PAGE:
Sidelines | Celestial Music from Sagittarius

Sidelines is a column from CGTN's Social Media Desk.

"My mother was unharmed — her arrows disappeared, her wings

turned to arms. Fire creature: Sagittarius. She finds herself in —

a suburban garden."

                                                    Fugue, by Louise Glück, 2020 Nobel Literature Laureate

Melancholy emerges from between Glück's lines: a creature as feisty as fire ends up in such flat a setting as a suburban garden.

Who wouldn't love to be a Sagittarius, one of the "Fire Trigon," upon reading the sign's inbuilt qualities: honest, adventurous, optimistic, independent as well as philosophical?

The traits lent to Sagittarius originally characterize Chiron, the Greek mythological figure, half human and half horse, who is associated with the zodiac sign. Tales have it that Chiron was an excellent archer, and Achilles his proudest apprentice. The master sacrificed his life for the exoneration of Prometheus who was punished to death for leaving fire to the mortals.

"…she's telling me that when you love the world you hear celestial music: look up."

                                                                                            Celestial Music, by Louise Glück

We mortals on Earth never cease our effort to make sense of the eternal laws with which the heavenly bodies move, first with the belief in divinity that produces Sagittarius (Zeus groups stars in the shape of Chiron to remember him), among other astrological creations that were believed to bear on earthly life. But the urge to establish our relations to all different natural phenomena beyond the simple dual of the mortal and immortal drives us further down a different path, on which the division of astrology and astronomy is a milestone. 

"You realized afterward

Not that the image is false

But the relation is false."

                                                                                                    Telescope, by Louise Glück

The two terms were never fully interchangeable even in the Babylonian days, when what we now know as astrology began to take shape. That both were founded in the observation of the images of the sky might blur the boundary between them. But their purpose differed. Astronomy was about predicting the stellar movements, astrology about interpreting them, i.e. seeking relations between the Earth and heaven where there is none, an error begotten by human knowledge's limit. Centuries had passed since the Babylonians started searching for revelations from constellations, during which astrology and astronomy sometimes mixed with each other in the public discourse, until Sir Isaac Newton's work further separated the two: gravity, rather than Zeus, arranges the stars. With that discovery astronomy ascended more quickly into the scientific hierarchy as an inquiry into the laws of universe, while astrology moves up and down the ladder of popular distraction.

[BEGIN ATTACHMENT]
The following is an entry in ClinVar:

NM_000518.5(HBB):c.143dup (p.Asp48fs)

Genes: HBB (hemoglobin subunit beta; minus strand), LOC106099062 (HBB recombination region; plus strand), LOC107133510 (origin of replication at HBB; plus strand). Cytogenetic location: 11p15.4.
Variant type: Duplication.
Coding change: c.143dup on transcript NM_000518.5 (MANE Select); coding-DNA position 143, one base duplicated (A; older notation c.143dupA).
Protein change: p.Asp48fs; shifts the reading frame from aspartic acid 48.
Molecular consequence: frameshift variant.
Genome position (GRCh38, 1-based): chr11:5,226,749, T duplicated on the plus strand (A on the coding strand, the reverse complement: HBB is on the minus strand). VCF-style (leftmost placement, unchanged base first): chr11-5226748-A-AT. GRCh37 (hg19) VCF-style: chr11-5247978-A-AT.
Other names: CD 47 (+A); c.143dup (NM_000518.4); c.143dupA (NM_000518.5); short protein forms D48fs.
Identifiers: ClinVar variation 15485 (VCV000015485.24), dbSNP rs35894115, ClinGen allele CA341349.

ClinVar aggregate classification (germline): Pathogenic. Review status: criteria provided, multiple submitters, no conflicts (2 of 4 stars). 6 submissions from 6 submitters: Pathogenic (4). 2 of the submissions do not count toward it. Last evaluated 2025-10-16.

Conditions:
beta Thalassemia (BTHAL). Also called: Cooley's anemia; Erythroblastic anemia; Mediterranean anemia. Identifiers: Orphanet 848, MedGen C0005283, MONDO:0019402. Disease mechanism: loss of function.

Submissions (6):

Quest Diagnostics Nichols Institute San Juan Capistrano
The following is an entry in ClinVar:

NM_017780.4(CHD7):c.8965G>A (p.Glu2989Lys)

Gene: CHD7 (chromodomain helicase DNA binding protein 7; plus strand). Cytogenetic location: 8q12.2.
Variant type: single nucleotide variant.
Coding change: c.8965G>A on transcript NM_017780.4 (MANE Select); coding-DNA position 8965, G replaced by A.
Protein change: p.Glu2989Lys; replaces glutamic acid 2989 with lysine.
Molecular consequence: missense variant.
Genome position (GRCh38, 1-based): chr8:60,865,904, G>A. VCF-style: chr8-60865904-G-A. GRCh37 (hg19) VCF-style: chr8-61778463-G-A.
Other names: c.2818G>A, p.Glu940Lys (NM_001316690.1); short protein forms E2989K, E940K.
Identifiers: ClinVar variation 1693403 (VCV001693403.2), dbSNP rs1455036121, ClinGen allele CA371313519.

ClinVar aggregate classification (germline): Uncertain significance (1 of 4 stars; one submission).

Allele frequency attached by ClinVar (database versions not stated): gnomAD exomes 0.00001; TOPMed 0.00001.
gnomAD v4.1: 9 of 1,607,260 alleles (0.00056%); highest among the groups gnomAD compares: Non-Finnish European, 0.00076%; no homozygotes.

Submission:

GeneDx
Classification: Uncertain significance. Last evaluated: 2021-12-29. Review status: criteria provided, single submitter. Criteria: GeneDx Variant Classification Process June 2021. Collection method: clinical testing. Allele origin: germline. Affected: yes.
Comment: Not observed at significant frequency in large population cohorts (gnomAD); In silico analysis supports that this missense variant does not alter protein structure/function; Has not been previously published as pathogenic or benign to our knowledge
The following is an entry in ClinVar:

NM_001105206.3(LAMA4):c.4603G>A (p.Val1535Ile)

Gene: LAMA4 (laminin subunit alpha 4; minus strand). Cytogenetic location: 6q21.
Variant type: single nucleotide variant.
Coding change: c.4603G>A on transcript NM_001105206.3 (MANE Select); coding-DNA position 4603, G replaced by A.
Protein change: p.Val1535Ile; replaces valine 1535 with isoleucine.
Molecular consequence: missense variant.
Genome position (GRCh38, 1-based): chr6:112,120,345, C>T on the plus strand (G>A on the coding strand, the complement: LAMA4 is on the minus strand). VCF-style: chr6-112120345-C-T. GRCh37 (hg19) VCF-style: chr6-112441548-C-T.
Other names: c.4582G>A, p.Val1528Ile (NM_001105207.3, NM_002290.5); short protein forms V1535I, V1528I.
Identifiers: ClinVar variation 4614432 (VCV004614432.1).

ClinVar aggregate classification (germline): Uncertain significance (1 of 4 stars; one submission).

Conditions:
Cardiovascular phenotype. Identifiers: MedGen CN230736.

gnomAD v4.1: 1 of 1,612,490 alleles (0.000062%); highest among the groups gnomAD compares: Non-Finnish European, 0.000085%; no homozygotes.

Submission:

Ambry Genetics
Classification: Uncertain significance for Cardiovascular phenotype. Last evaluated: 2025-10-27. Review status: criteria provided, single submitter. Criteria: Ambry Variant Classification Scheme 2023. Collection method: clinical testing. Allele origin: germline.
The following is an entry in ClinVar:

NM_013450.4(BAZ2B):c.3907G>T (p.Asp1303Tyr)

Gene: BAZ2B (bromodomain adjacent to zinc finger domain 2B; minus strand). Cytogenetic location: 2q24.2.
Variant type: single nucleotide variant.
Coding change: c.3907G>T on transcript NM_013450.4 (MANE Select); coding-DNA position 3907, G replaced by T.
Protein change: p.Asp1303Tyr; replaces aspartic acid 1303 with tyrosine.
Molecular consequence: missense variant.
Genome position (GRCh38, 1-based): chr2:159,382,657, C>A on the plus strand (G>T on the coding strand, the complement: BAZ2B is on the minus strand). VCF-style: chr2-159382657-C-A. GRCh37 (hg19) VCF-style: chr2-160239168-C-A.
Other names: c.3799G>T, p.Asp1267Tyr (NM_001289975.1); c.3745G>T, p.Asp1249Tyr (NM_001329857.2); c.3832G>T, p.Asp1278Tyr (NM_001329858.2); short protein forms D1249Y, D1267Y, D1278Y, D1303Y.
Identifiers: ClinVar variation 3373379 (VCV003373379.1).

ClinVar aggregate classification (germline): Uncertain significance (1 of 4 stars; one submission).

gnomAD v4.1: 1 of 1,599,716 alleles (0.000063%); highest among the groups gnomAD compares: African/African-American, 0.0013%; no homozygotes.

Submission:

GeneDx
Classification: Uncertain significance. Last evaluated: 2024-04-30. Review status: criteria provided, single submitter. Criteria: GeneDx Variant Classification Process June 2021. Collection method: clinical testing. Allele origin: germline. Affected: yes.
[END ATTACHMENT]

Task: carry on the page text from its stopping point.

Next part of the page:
"…the sunlight specifying

these but not other objects,

setting boundaries, sure of itself, not


then lingering, describing each thing in detail,


                                                                                                            Dawn, by Louise Glück

The accumulation of scientific discoveries leading up to the eureka moment often takes place in a similar fashion to the sun lighting up the poet's room.

By revising Newton's laws of motion, Albert Einstein published his Theory of Special Relativity in 1905. By revising his own design, the Nobel Prize winner had taken another painful 10 years to reconcile the Special Relativity with gravity, arriving at the Theory of General Relativity.

Yet the analytical power of Einstein's beautiful formula stunted the physicist giant himself. At the end of his equation lies a space monster that devours everything including light. Einstein hesitated, imagining that the universe must have a way to heal up before parts of it get hollowed out. 

More than half a century later, Sagittarius helped where Einstein felt uncertain. In 1971, scientists detected a faint source of radio noise called Sagittarius A* (located in the constellation) at the center of our Milky Way galaxy, 26,000 light-years from Earth – "celestial music," isn't it? When Dr. Reinhard Genzel and Dr. Andrea Ghez concluded that the source was a supermassive black hole, confirming Einstein's theorization, almost another 50 years had passed. 

For their findings, Dr. Genzel and Dr. Ghez have won the 2020 Nobel Prize in Physics together with Dr. Roger Penrose, who also contributed to proving that Einstein's equation is right about black holes.

Revising our worldviews takes time, as evidenced not only by how long it has taken to locate a black hole but also by how many people may still believe in astrology as scientific (a 2017 Pew Research survey found 30 percent of Americans were under its spell). Patience is required for advancing our knowledge, be it about literature, physics, astronomy or the new coronavirus.

This may sound a little disappointing to "Sagittarians" across the world. According to their astrological portfolio, patience isn't a strong suit for people born under the sign.

Your columnist, who is also a Sagittarius, shall beg to differ on that point by citing Louise Glück's work once again: Look up. Listen to the "celestial music" that helps us trace the black hole. The "Sagittarius" in the sky – the original one – waited for us to reach it for thousands of years.

Quite patient, don't you think?        

Note: All the poetry quotes above are extracts from Poems 1962-2012 by 2020 Nobel Laureate in Literature Louise Glück, published by Farrar, Straus and Giroux. The profundity of these lines, when put back to the respective works from which they are borrowed, far exceeds what's intended within the boundary of this article.